The apparatus of the present invention comprises an upright tubular agitator section 12 as shown in FIGS. 1 and 2 having an outlet 14 adjacent the conically-shaped bottom of the agitator section. Material enters the apparatus at the top thereof, usually through a central nozzle 16 as shown in FIG. 1, as indicated by the arrow going into the nozzle. Alternately, several entry nozzles may be employed. When the apparatus of the present invention is used as a finisher or a de-volatizer, by-product gas from the nozzle or from the material flows upwardly and out through a vent 18. A transfer screw 20 is disposed adjacent the outlet of the agitator section as shown in FIG. 1. Transfer screw 20 extends through the bottom of the agitator section and terminates in an auger screw element 21 as shown in FIG. 2, which may have one or more turns. The purpose of the transfer screw is to remove the material from the apparatus and transport it to a downstream transfer line 22 as indicated by the arrow in line 22 and then to a gear pump, not shown. Further downstream operations, such as spinning and casting, may then be performed on the material. Agitator section 12 has an agitator 13 as shown by the dashed lines in FIG. 1 which extends upwardly from the transfer screw and is driven thereby. The agitator section is joined to the transfer screw by a key and screw joint (not shown), allowing ease of disassembly for routine maintenance. It is of course within the scope of the present invention to use other attachment mechanisms between the agitator section and the transfer screw.
A spiral ribbon 24 extends upwardly from the transfer screw as shown in FIG. 2. Spiral ribbon 24 mixes the material in the lower portion of the agitator section. It blends out any non-uniformities generated by upstream process upsets, so that very uniform material is fed to downstream operations. The spiral ribbon also wipes the walls of the agitator section, thus preventing gel build-up. Furthermore, the geometry of the spiral ribbon within the agitator section encourages downward pumping of the material, further enhancing the gel-inhibiting characteristics of the ribbon and thus the quality of the material. For very large apparatus, for example when the agitator section diameter is greater than 50 inches, the horsepower requirement to rotate the ribbon becomes unreasonably high. This excessive horsepower requirement causes the temperature of the material to increase, resulting in thermal degradation. Therefore, for large apparatus, it is preferred to limit the spiral ribbon to be disposed below the 50-inch diameter portion of the agitator section. For small apparatus, where the horsepower requirement is less of a concern, it may be preferred to allow the ribbon to extend through the entire material zone in the agitator section.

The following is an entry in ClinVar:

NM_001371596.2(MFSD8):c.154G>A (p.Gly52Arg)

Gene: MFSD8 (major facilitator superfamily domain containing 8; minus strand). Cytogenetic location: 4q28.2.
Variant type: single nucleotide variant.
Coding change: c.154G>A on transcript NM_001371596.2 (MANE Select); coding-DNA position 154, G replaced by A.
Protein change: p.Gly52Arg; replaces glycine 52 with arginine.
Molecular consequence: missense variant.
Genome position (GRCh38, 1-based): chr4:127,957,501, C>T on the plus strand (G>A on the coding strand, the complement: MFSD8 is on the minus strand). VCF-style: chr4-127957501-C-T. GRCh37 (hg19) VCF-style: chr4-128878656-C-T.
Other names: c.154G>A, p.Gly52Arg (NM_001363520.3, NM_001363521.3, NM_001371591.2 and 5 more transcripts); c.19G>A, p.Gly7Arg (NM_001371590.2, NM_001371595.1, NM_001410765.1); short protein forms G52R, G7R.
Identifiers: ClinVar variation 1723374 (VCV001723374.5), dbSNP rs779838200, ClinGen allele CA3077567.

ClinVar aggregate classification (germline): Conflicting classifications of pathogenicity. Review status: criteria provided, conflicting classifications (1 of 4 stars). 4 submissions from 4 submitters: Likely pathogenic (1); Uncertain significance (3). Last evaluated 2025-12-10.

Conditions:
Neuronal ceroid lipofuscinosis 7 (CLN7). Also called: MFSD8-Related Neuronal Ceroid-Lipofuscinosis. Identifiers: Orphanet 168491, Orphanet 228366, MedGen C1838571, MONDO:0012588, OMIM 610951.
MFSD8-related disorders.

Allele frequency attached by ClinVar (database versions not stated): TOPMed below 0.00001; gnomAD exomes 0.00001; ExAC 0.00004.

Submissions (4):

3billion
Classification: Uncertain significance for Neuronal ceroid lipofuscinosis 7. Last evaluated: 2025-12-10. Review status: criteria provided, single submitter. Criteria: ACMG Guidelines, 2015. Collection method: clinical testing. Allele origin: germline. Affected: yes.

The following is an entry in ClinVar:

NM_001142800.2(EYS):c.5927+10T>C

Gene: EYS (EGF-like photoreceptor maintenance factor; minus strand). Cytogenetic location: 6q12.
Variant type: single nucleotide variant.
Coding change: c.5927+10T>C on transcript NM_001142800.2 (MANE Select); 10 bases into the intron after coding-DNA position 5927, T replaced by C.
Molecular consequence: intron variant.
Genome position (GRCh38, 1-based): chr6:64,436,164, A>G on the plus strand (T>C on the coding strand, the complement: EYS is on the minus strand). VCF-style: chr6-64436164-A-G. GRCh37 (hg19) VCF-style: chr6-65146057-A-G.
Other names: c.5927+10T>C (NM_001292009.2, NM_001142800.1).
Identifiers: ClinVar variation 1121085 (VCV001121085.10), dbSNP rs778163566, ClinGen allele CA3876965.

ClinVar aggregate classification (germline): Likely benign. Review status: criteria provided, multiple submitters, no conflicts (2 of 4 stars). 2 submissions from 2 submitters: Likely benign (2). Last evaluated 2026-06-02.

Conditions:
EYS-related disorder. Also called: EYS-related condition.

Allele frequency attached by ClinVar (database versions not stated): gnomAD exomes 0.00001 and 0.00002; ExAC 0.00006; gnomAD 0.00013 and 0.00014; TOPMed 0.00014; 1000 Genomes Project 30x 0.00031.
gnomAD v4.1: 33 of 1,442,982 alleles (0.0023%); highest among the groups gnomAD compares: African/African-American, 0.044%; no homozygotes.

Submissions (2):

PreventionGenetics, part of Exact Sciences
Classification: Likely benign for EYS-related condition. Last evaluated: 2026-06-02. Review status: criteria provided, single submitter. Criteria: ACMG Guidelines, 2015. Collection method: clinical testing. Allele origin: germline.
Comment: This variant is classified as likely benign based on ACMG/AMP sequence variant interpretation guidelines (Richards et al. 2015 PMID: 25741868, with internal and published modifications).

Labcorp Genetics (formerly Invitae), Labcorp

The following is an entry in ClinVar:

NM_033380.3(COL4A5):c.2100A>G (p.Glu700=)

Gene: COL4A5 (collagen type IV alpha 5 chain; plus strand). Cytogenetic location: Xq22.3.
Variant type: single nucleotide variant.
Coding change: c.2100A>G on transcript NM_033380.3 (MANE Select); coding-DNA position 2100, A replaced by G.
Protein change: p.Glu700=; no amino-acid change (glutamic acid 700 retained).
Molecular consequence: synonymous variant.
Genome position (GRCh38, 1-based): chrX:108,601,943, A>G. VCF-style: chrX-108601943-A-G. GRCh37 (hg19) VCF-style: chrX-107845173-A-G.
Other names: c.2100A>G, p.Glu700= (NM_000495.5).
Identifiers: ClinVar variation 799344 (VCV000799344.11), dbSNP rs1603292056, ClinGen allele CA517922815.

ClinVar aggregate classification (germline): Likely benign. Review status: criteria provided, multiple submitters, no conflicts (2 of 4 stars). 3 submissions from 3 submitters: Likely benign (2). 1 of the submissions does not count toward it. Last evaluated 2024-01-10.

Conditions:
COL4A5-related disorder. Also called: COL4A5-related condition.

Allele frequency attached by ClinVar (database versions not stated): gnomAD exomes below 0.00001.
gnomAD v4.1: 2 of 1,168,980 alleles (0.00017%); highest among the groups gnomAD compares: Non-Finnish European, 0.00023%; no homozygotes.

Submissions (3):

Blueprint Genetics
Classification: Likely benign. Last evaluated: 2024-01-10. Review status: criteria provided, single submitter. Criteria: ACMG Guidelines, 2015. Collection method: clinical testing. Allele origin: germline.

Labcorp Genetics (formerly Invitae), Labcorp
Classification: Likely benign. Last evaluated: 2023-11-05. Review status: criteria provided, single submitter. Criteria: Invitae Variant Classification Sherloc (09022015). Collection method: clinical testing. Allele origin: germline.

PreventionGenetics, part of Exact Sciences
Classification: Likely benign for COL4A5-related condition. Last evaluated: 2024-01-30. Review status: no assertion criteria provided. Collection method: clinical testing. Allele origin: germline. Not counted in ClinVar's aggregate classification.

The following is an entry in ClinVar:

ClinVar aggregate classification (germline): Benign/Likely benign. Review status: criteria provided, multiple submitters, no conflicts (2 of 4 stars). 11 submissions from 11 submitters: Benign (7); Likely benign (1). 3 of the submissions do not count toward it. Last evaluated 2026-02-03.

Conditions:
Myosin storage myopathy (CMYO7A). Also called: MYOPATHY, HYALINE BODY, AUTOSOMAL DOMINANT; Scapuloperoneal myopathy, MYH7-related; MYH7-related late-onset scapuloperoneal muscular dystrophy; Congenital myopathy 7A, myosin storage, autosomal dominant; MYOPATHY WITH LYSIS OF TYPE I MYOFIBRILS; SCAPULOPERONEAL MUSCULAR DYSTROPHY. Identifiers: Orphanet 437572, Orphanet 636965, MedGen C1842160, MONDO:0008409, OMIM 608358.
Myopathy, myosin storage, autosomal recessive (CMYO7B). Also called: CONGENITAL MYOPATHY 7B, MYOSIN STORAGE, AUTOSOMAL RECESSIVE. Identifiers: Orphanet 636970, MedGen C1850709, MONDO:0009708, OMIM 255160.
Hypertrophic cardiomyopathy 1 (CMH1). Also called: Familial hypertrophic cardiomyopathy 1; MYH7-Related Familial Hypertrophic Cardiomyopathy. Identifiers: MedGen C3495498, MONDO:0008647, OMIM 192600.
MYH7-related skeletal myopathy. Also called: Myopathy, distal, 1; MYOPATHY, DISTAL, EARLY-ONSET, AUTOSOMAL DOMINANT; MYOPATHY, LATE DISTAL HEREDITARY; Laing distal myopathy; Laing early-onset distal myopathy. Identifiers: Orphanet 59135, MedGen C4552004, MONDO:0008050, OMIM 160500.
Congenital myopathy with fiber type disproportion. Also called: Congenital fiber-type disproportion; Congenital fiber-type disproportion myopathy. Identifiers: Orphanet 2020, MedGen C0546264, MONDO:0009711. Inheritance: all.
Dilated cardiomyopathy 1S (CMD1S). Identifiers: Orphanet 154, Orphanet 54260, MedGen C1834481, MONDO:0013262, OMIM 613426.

A ring 26 is disposed vertically above the spiral ribbon. The ring provides mechanical integrity to the entire agitator section. The preferred cross-section of the ring is wedge-shaped on the top, as can be seen from FIG. 3. The advantage of providing a wedge-shaped cross section is that the material flows over the wedge and does not stagnate there, which would result in gel formation.
A plurality of diagonal supports 30 as shown in FIG. 2 connect the spiral ribbon to the ring. The supports are welded to the ribbon and the ring, although other attachment methods may be chosen. The diagonal supports may have a generally tear-drop shape, as shown in FIG. 5. A tear-drop shape enables the laminar flow of the material to flow in a stream line with respect to the walls of the agitator section. This eliminates stagnant or void zones, which lead to gel formation. The diagonal supports are provided for additional mechanical strength to avoid twisting and distortion of the agitator section. For low-viscosity applications, these diagonal supports may be unnecessary. However, when used, the diagonal supports must be located in positions that will not contribute to gel build-up or cause improper flow patterns, such as channeling.
The apparatus of the present invention further comprises at least one baffle disposed vertically above the spiral ribbon and connected to the ring. The apparatus further includes a plurality of baffle support members 38 for connecting the baffle to the ring. Each baffle is bolted a baffle support member. The at least one baffle comprises a first, or upper, baffle 32a for pumping the low-viscosity material downwardly. Upper baffle 32a serves several purposes. Incoming material drops down and encounters baffle 32a and is radially distributed, resulting in an improved flow pattern within the apparatus. Without a baffle, the material would tend to channel down through the material in the agitator section, the outer region would stagnate and severe degradation would result. In addition, gel stalactites often form on the apparatus. As the stalactites become heavier, they eventually drop off, into the material. The upper baffle catches these stalactites and acts as a filter, not allowing them to pass into the downstream processes, which causes severe problems. In polymerizing processes that cause foam formation, such as nylon polymerization, the upper baffle is designed to pump downwardly and thereby serves the purpose of pumping the contents of the apparatus downwardly and compressing the foam formed during the polymeric reaction.